The South Shore Regional Airport at Greenfield and surrounding areas could be racking up a bigger share of the billions of dollars airports contribute to local communities in Canada, according to Brian Pound, the Maritimes director of the Canadian Owners and Pilots Association (COPA).
Pound made the comment in an interview with LighthouseNOW shortly after touching down on the airport's nearly 4,000-ft landing strip in his Cessna 340 on October 13.
He was there as a participant at the South Shore Flying Club's (SSFC's) Fly-In event.
"I mean, you've got major assets here," said Pound. For these not to be fully "utilized," he added, "that's unfortunate."
Pound had said he was impressed by the airport's two precision GPS approaches for IFR (Instrument Flight Rule) or RNAV (Area Navigation) landings, which he estimated would now cost $12,000 to $15,000 to design and implement. As well, he remarked on the airport's fully functioning taxiway and runway, which he believes would cost more than $1 million if built today.
Barry Mercer, a SSFC director, said that was the purpose of the fly-in: to impress.
"Get the word out there. That's what we're trying to do. We're open for business. If somebody wants to come in and build a hangar, we welcome them," he said.
Pound advised that COPA recently produced a study highlighting the economic impact general aviation contributes to Canadian communities and the national economy.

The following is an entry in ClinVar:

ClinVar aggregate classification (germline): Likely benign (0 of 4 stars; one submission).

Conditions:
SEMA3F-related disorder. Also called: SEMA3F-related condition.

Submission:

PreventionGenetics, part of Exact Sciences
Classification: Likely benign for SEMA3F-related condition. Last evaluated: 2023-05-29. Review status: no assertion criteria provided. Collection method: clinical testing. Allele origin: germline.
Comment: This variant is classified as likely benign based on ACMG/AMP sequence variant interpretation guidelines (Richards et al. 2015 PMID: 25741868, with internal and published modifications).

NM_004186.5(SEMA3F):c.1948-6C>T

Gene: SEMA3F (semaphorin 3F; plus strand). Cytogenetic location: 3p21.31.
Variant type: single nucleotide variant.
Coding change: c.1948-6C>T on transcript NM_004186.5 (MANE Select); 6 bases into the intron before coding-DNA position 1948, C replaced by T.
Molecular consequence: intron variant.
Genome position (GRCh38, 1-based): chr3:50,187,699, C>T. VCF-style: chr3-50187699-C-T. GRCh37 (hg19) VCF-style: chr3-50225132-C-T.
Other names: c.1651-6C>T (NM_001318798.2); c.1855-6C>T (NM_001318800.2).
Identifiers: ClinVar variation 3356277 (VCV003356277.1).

The study compiled by Vancouver-based InterVISTAS estimates that general aviation operations in Canada contribute $9.3 billion in economic output nationally, and directly account for almost 36,000 full-time jobs.
The report also highlights the benefits aviation brings to communities in terms of tax revenues, and direct and indirect employment.
"Communities are very willing to support a swimming pool or a curling rink or a library, that sort of stuff. But they just don't see an airport, sometimes, on the same value," says Pound.
He noted there are numerous potential spin-offs to be had for the tourism, ground transport, and construction industries as well.
Pound was confident, given the right strategy, the Greenfield airport could be busier.
Not only is there a potential market with private pilots in the Maritimes, he said, "you'd also be looking at the Ontario and Quebec market."